November 10, 2010
The Indiana Pacers have had their offensive struggles so far this season. The team is one of the faster outfits in the NBA, but they rank only 27th of 30 teams in offensive efficiency, a pace-adjusted stat that tells you, sure, Indiana can score quite a bit, but they also shoot quite a bit.
On Tuesday night in Indiana, the Pacers shot about as much as they usually do in the third quarter of their win over the Denver Nuggets. Twenty-one times, in fact, which is right in line with the 82 attempts per game they were averaging entering Tuesday's play. The difference this time was that the Pacers made shots. A lot of them.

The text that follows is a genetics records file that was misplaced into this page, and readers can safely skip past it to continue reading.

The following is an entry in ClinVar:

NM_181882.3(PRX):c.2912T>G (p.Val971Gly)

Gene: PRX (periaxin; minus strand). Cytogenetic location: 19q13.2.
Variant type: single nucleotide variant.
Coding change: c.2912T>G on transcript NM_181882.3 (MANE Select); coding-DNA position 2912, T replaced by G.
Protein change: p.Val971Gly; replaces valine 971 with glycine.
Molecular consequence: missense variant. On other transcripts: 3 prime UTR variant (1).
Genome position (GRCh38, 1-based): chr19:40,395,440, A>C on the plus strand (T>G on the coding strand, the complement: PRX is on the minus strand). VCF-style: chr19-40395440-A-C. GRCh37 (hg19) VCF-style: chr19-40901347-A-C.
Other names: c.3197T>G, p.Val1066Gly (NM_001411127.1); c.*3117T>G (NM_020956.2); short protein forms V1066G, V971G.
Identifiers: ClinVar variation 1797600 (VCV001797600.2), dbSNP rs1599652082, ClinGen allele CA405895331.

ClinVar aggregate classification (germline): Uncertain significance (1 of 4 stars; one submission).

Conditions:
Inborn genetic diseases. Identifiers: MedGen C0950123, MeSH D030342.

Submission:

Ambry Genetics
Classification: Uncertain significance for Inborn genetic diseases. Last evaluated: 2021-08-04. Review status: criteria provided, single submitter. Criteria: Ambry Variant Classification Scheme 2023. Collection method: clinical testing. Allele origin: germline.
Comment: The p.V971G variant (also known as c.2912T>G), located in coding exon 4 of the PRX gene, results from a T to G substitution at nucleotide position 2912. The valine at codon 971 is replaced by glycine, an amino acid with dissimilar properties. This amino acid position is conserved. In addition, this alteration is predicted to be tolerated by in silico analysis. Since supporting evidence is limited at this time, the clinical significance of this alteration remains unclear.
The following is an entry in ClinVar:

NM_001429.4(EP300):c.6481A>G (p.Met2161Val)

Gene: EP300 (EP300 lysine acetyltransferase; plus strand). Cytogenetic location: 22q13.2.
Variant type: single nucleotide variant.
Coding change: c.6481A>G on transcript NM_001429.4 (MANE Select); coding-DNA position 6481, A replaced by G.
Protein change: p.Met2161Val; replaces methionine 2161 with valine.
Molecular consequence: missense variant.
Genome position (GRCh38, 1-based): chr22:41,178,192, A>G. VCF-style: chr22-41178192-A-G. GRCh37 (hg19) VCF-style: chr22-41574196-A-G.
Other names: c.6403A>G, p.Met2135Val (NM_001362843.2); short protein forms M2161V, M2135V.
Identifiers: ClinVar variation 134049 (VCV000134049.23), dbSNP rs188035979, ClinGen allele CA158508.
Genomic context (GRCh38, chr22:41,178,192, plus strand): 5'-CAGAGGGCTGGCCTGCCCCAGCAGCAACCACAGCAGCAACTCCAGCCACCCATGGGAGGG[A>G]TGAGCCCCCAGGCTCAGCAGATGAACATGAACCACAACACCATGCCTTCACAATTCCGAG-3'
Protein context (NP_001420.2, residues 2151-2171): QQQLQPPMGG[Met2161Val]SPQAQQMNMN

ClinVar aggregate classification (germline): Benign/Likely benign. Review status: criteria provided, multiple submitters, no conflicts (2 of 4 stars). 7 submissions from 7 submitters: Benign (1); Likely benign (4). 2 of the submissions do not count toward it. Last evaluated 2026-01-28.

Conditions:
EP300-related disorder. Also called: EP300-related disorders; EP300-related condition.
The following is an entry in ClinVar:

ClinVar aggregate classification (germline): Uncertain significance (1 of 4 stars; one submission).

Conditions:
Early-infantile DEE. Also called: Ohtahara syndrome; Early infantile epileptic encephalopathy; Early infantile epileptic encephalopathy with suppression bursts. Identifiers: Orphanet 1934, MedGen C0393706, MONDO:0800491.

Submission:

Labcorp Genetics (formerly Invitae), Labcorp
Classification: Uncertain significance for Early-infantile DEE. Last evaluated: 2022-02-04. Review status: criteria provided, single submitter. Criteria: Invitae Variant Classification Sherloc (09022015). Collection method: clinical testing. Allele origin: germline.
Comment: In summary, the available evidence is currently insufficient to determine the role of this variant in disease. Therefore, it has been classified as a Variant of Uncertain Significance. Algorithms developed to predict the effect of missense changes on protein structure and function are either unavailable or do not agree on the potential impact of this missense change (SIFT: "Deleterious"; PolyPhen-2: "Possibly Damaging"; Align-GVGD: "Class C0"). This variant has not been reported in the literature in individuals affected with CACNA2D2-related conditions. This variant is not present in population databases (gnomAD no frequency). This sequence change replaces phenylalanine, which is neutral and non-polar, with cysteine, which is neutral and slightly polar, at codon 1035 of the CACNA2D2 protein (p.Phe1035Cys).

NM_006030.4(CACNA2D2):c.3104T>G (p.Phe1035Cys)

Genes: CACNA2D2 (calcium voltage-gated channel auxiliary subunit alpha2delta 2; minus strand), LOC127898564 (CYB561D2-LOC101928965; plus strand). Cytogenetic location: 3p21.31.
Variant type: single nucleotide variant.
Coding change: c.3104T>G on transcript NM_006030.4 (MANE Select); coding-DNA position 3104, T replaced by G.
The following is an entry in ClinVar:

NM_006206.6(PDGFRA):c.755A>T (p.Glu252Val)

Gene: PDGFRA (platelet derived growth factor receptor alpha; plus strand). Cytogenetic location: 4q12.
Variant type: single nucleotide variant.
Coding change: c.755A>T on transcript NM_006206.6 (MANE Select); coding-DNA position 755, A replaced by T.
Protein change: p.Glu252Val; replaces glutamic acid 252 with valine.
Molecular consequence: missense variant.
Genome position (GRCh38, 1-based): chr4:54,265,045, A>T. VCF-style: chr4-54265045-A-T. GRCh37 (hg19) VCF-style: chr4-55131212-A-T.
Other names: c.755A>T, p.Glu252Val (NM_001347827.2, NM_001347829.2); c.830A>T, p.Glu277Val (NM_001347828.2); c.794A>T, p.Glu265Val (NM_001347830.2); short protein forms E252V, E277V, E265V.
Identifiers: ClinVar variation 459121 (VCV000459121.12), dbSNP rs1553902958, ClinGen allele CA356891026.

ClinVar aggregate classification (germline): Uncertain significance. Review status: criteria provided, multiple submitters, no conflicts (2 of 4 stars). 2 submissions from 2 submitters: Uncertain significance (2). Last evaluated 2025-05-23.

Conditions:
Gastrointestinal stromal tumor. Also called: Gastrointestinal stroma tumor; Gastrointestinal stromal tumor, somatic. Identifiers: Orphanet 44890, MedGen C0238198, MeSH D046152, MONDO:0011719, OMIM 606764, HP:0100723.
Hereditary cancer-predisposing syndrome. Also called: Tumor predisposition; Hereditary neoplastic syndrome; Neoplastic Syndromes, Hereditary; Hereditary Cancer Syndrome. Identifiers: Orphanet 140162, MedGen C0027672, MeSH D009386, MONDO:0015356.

Twenty out of 21 of them. Took 21 shots, made their first 20, missed the last one.
Fifty-four points for the Pacers in the quarter, as the team also hit six of its nine free throws on the way toward blowing out the Denver Nuggets by a 144-113 score.
Denver has long been an inconsistent defensive team, and without big men like Chris Andersen(notes) or Kenyon Martin(notes) around to contest shots, the team can be taken advantage of on the interior. And yet, it entered Tuesday's game ranked seventh in defensive efficiency. And though the Nuggets were a step slow in some of their third-quarter rotations, really, the Pacers were just that hot.
Oh, and the answer to that trivia question?
It was Pacer forward Josh McRoberts(notes), who missed the final shot in Indiana's third quarter, a long 3-pointer at the buzzer. And despite those 54 points, the Pacers still fell short of the Buffalo Braves' record of 58 points in a quarter -- in a losing effort, no less -- scored against the Boston Celtics in October 1972.